Private sector investors are becoming increasingly aware that their ability to grow and generate profit is directly linked to the existence of stable, prosperous societies and inclusive economies. It is also becoming increasingly apparent that fiscally constrained governments lack the capacity and the resources to single-handedly meet the needs of their growing populations which is why the private sector’s role in ushering in a new era of inclusive growth is imperative in the coming period.
As “Sustainability” moves to the top of national and corporate agendas and initiatives we have begun to witness a massive increase in the number of events, conferences and workshops dedicated to sustainability. We are also witnessing a steady evolution in the manner in which sustainability is being approached. It has gone from being regarded as philanthropy or charity that is doled out sporadically by individual donors, to more structured corporate responsibility initiatives organized by companies, to fully-fledged corporate strategies that align internationally recognized environmental, social and governance (ESG) practices and reporting standards into every facet of a company’s day to day operations.
In short, sustainability has evolved from being a luxury to a necessity. While all these trends are a positive indication that there is more awareness of what needs to be done to tackle global problems of inequality and finite resources, we need to make sure that we avoid over crowding and have proper coordination to maximize efficiency and avoid redundancies.
The next step in this evolution is to align these practices with global standards and integrate national efforts to promote sustainable development in a manner that unites government, private sector and civil society in the process. The adoption of the UN Sustainable Development Goals (SDG’s), a set of goals designed to end poverty, fight inequality and injustice, and tackle climate change by 2030 is an important step in that process.
Ushering in an era of inclusive growth will be of particular importance in Egypt where prices have soared on the back of the devaluation of the Egyptian pound in November 2016 and the gradual removal of energy subsidies which saw petrol prices increase by 55% in July of this year. In the past 6 months alone, food prices have increased by an average 40% placing tremendous pressure on Egyptians from all walks of life. So what can we do to survive the coming period which is no doubt taking its toll on both businesses and private citizens, and placing tremendous pressure on the government to create social safety nets for its most disadvantaged citizens? In my opinion, navigating the challenges requires 3 things: developing a common agenda, forging partnerships, and coordinating implementation. Without strong partnerships and collaboration between equally committed entities, lasting progress will not be possible.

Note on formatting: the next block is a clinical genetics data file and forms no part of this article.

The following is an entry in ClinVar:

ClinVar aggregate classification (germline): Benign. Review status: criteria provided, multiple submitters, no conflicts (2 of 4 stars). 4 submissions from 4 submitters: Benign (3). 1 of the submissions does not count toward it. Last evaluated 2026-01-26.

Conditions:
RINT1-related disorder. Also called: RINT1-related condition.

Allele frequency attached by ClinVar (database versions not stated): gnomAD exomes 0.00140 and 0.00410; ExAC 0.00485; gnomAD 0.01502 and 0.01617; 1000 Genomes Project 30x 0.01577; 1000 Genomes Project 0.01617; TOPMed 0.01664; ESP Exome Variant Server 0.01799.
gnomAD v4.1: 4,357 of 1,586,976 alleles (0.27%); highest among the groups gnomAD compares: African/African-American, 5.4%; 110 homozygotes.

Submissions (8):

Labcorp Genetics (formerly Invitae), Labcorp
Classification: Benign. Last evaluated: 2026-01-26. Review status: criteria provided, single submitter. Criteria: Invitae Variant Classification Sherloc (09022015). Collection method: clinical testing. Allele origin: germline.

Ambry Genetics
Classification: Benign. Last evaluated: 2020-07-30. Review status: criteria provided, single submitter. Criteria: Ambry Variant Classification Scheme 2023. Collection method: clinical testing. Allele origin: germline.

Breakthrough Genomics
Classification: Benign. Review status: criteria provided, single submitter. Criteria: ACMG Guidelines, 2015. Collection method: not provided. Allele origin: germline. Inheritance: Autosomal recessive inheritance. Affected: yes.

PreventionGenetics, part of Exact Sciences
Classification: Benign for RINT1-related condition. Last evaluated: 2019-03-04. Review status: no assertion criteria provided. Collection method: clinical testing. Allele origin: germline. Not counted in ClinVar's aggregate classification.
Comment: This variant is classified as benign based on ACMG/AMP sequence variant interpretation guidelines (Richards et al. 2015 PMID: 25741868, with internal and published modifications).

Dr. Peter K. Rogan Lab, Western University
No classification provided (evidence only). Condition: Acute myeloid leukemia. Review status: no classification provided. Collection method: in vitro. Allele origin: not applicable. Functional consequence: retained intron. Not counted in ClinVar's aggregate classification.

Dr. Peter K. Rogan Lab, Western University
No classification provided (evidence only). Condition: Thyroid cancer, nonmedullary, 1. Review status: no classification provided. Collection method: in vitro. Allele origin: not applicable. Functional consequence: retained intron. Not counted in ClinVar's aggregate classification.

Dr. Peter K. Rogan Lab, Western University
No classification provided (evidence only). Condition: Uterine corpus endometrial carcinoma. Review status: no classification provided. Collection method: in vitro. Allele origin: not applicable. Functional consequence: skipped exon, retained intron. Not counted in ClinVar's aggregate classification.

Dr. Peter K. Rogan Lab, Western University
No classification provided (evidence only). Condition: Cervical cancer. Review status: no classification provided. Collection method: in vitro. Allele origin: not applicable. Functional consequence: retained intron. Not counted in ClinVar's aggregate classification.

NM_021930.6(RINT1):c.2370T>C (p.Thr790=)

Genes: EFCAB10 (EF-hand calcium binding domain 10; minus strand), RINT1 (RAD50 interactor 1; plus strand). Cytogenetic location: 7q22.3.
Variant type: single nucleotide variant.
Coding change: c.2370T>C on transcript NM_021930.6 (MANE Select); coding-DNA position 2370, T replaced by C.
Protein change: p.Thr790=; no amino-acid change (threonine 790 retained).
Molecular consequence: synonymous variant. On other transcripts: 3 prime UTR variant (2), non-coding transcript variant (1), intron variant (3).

Governments need to create enabling frameworks that will allow the private sector and civil society to work productively to address some of the shortfalls in crucial areas like education, energy and infrastructure, sectors that have been previously off-limits to private investment.
The private sector needs to invest responsibly in businesses that can create value in the form of jobs, knowledge transfer, and the provision of services in addition to financial returns. Civil society should function as the link between the public and private sectors as they are essentially the glue that holds the triangle together.
However, engaging the private sector will require carrying out a meaningful dialogue in business terms that examines both the risks and rewards of adopting a sustainability agenda that includes responsible investments. The fact of the matter is that public and private interests can convene to create a sustainability eco-system that achieves inclusive growth and concrete results that will be of mutual benefit to governments, societies and companies alike.
Now is the time to pursue inclusive growth. Businesses can no longer afford to overlook the social inequality that will lead to instability, and I think we can all agree that instability is not good for business. Governments can no longer act alone to tackle social problems. They need the private sector to play a partnering role in helping build youth-led economies by creating jobs and providing educational and vocational training opportunities for our youth.